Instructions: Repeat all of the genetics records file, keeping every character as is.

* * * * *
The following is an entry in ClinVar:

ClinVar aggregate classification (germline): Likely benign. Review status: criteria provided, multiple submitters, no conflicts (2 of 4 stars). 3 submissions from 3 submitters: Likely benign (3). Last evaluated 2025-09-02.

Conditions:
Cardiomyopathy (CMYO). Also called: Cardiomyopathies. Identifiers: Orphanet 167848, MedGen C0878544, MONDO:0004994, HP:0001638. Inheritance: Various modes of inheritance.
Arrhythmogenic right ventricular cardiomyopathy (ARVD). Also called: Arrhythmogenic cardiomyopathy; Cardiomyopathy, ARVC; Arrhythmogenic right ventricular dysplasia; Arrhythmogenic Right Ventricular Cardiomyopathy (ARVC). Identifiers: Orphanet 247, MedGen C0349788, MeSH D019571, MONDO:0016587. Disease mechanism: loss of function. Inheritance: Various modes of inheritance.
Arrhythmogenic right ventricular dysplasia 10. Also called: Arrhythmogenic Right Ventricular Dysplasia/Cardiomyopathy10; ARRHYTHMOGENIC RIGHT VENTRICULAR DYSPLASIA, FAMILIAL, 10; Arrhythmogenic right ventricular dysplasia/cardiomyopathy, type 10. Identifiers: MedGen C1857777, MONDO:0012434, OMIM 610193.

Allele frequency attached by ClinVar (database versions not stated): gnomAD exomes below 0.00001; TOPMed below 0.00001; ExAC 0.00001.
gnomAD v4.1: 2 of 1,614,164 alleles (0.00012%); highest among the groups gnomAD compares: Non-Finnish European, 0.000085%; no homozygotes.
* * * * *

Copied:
The following is an entry in ClinVar:

ClinVar aggregate classification (germline): Likely benign. Review status: criteria provided, multiple submitters, no conflicts (2 of 4 stars). 3 submissions from 3 submitters: Likely benign (3). Last evaluated 2025-09-02.

Conditions:
Cardiomyopathy (CMYO). Also called: Cardiomyopathies. Identifiers: Orphanet 167848, MedGen C0878544, MONDO:0004994, HP:0001638. Inheritance: Various modes of inheritance.
Arrhythmogenic right ventricular cardiomyopathy (ARVD). Also called: Arrhythmogenic cardiomyopathy; Cardiomyopathy, ARVC; Arrhythmogenic right ventricular dysplasia; Arrhythmogenic Right Ventricular Cardiomyopathy (ARVC). Identifiers: Orphanet 247, MedGen C0349788, MeSH D019571, MONDO:0016587. Disease mechanism: loss of function. Inheritance: Various modes of inheritance.
Arrhythmogenic right ventricular dysplasia 10. Also called: Arrhythmogenic Right Ventricular Dysplasia/Cardiomyopathy10; ARRHYTHMOGENIC RIGHT VENTRICULAR DYSPLASIA, FAMILIAL, 10; Arrhythmogenic right ventricular dysplasia/cardiomyopathy, type 10. Identifiers: MedGen C1857777, MONDO:0012434, OMIM 610193.

Allele frequency attached by ClinVar (database versions not stated): gnomAD exomes below 0.00001; TOPMed below 0.00001; ExAC 0.00001.
gnomAD v4.1: 2 of 1,614,164 alleles (0.00012%); highest among the groups gnomAD compares: Non-Finnish European, 0.000085%; no homozygotes.